Cut­ting IRD jobs may hurt all of us


Job cuts on the scale sig­nalled last week at In­land Rev­enue came as a sur­prise, given that tax law and IRD in­ves­ti­ga­tions are set to be­come in­creas­ingly com­plex over the time­frame en­vis­aged by the IRD changes.

Re­port­edly, the im­pact of dig­i­tal tech­nol­ogy is the main rea­son why the tax depart­ment is plan­ning to shed a third of its staff – about 1900 jobs – by 2021, even though the New Zealand pop­u­la­tion will have ex­panded to nearly six mil­lion peo­ple by that time.

De­spite as­sur­ances by IRD that its ‘‘cus­tomer fac­ing’’ staff num­bers will not be re­duced, con­cerns are al­ready be­ing ex­pressed that some of the IRD’s key an­a­lysts in­volved in (a) ex­plain­ing the cur­rent tax poli­cies, (b) for­mu­lat­ing new poli­cies, and (c) con­duct­ing in­ves­ti­ga­tions into tax fraud are now in the fir­ing line. Job losses, re-train­ing and pay cuts are part of the pro­gramme of ‘‘trans­for­ma­tion’’ be­ing con­tem­plated.

Ob­vi­ously, dig­i­tal tech­nol­ogy is a use­ful tool for data pro­cess­ing. Just as clearly, com­put­ers can’t re­place the peo­ple who de­vise tax pol­icy, eval­u­ate it and en­sure that cit­i­zens and busi­nesses com­ply with the law.

The tax sys­tem hap­pens to be the main chan­nel through which in­di­vid­u­als and firms con­trib­ute to the fund­ing of es­sen­tial public ser­vices. Its long-term in­tegrity has to be in ques­tion, given the scale of change be­ing en­vis­aged.

‘‘Some very very ex­pe­ri­enced peo­ple are hav­ing to re-ap­ply for jobs,’’ Terry Baucher of Baucher Con­sult­ing pointed out to RNZ.

‘‘We’re look­ing at [los­ing] highly ex­pe­ri­enced peo­ple on the le­gal side of mat­ters, where tax leg­is­la­tion is not a mat­ter of pro­cess­ing, but of in­ter­pre­ta­tion. And also [at peo­ple] on the pol­icy side - in the de­ter­min­ing of how we write leg­is­la­tion, and how we should re­spond to chang­ing events and in­ves­ti­ga­tions.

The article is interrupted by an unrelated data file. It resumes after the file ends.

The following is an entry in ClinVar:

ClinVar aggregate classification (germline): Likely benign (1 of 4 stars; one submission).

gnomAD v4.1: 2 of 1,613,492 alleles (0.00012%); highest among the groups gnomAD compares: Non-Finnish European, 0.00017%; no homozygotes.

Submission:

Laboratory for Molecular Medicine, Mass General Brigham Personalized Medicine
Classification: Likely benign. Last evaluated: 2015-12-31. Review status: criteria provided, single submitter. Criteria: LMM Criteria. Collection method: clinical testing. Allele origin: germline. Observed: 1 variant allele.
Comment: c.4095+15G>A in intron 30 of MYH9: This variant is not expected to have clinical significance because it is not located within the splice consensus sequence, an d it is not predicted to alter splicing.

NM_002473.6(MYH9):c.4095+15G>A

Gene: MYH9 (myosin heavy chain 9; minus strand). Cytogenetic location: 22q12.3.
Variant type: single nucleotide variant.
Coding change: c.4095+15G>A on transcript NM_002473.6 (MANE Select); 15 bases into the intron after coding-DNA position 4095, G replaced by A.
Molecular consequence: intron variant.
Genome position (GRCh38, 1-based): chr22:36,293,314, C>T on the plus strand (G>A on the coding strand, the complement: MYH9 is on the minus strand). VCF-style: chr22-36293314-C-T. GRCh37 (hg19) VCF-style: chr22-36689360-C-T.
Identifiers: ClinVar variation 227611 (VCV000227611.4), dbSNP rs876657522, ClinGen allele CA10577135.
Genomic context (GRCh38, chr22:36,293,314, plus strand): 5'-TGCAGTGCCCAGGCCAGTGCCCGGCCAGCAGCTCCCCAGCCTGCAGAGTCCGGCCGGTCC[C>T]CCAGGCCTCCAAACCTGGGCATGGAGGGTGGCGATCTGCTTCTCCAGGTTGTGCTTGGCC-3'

‘‘That,’’ Baucher con­cluded, ‘‘doesn’t make a lot of sense.’’

Ac­cord­ing to the Public Ser­vice As­so­ci­a­tion, the brief­ings pro­vided to the union in­di­cate that cost-cut­ting has not been the main driver of these changes. Even so, as PSA na­tional sec­re­tary Erin Po­laczuk said last week, the wage rates for en­try po­si­tions ap­pear likely to be re­duced, along with the pay rates of some of the depart­ment’s ex­pe­ri­enced an­a­lysts.

Such an out­come could well un­der­mine IRD’s abil­ity to re­cruit and re­tain the ex­per­tise it needs to func­tion ef­fec­tively - es­pe­cially on those prece­dent-set­ting oc­ca­sions when IRD squares off in court, against teams of lawyers work­ing for their clients, but with­out the same cost con­straints.

The IRD drama all but over­shad­owed Labour’s re­lease of its al­ter­na­tive Bud­get. If elected, Labour is promis­ing to scrap the govern­ment’s tax cuts and in­vest the nearly two bil­lion dol­lars in­volved in health and ed­u­ca­tion, with enough left over to de­liver (smaller) sur­pluses and debt re­duc­tion, al­beit at a slower rate.

Pre­dictably, Na­tional de­cried this as the ir­re­spon­si­ble ‘‘tax and spend’’ poli­cies of yore. This could be a hard mes­sage to sell, given that the govern­ment it­self is promis­ing to spend the same money on tax cuts, whose big­gest ben­e­fits will ac­crue to the coun­try’s wealth­ier cit­i­zens.

So­cial spend­ing or tax cuts? Un­less IRD can still do its job prop­erly, there may not be money in fu­ture for ei­ther op­tion.

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